Redress Design Award


Meet Lynsey Gibson, Redress Design Award 2018 finalist

Lynsey Gibson’s frustration at the fashion system is open and direct. “I developed an antagonistic relationship with the industry and its modes of production,” says the Central Saint Martins graduate. “In today’s climate, I truly believe there should only be the option of being a sustainable designer.”

For her submission to the Redress Design Award, Lynsey drew ideas from art and travel. “I lived in China for a year and I found cultural similarities and differences continually inspiring,” she says. “But I was also inspired by the wonderful women around me, and a generation of new Chinese artists.”

Her aim is to change perceptions of sustainable fashion. “I went to Japan and was in awe of how well they preserve secondhand clothing,” she says. “I want to elevate the idea of sustainable design by combining traditional handcraft techniques with knitwear innovation to turn waste into something desirable.”

The key lies in seamless knitwear. “I’m so excited by seamless technology!” she says. “It’s basically like printing out a fully formed, zero-waste garment. The more dialogue the designer has with the technician, the more ambitious the design can be. And it would be highly feasible to produce on a large scale.”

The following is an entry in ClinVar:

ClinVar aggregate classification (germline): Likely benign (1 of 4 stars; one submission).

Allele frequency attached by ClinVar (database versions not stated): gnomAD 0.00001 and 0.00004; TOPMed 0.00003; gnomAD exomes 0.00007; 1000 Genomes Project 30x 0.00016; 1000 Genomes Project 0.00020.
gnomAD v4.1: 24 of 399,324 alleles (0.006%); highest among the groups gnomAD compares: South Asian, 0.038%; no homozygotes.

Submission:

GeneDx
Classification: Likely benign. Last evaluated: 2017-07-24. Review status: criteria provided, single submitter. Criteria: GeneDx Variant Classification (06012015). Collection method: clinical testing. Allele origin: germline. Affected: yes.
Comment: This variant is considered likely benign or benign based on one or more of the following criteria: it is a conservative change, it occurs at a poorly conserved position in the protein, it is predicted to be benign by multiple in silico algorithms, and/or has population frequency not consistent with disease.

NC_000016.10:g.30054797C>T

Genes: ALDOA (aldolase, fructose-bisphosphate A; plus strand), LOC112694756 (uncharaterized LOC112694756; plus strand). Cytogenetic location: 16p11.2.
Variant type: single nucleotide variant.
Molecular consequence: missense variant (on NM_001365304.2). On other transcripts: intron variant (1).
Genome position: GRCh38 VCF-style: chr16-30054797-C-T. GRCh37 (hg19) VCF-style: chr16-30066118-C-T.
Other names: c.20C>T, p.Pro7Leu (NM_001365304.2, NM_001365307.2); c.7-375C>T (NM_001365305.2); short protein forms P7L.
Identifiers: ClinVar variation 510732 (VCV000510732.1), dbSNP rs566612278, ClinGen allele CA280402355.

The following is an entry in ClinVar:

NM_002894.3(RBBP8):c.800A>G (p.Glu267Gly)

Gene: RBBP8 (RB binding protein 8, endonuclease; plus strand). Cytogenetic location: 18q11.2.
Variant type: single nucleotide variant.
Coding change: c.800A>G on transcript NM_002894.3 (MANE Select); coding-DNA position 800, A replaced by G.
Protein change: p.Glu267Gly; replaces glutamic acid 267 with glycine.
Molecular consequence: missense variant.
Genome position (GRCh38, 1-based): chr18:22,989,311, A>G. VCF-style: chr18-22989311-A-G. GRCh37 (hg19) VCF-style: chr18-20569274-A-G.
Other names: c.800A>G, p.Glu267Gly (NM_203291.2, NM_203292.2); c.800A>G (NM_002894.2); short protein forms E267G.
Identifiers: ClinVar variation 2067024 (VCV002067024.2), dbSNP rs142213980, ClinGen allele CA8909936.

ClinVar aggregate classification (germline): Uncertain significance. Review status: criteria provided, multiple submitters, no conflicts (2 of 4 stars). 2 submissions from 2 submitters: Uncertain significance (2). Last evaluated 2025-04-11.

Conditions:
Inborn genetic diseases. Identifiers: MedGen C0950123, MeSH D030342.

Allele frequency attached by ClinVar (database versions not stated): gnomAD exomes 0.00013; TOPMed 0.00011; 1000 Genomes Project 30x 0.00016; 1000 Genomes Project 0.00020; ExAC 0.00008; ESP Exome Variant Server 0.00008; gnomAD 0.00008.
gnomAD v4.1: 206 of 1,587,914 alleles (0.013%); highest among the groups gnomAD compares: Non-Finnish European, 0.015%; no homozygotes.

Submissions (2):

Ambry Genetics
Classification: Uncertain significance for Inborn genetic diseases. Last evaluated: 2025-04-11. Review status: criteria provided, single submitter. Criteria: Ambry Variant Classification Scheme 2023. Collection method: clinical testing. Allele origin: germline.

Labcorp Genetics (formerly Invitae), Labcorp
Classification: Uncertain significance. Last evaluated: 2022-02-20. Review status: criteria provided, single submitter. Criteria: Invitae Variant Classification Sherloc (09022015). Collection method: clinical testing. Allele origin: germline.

Lynsey turned leftover sample yarns, including nylon and sparkly metallics, into a sinuous, hand embellished collection. “The ultimate aim is that the handwork could be achieved by artisans paid a living wage…”

Lynsey returns to Central Saint Martins to study an MA in Material Futures. “My role as a designer is to continually question how to make something more beautiful, more useful, more sustainable, more holistic. If I can answer these questions in one garment, the need for more consumption will be redundant.”

Partnership is vital part to this new future. “I look forward to sharing knowledge with like-minded designers. I would like to help break down institutional borders and focus on cross-collaboration between academics, designers and NGO’s to create sustainable design from an anthropological perspective with positive political activism.”

This article originally appeared in the Redress Design Award 2018 Magazine.

Hannah LaneLynsey Gibson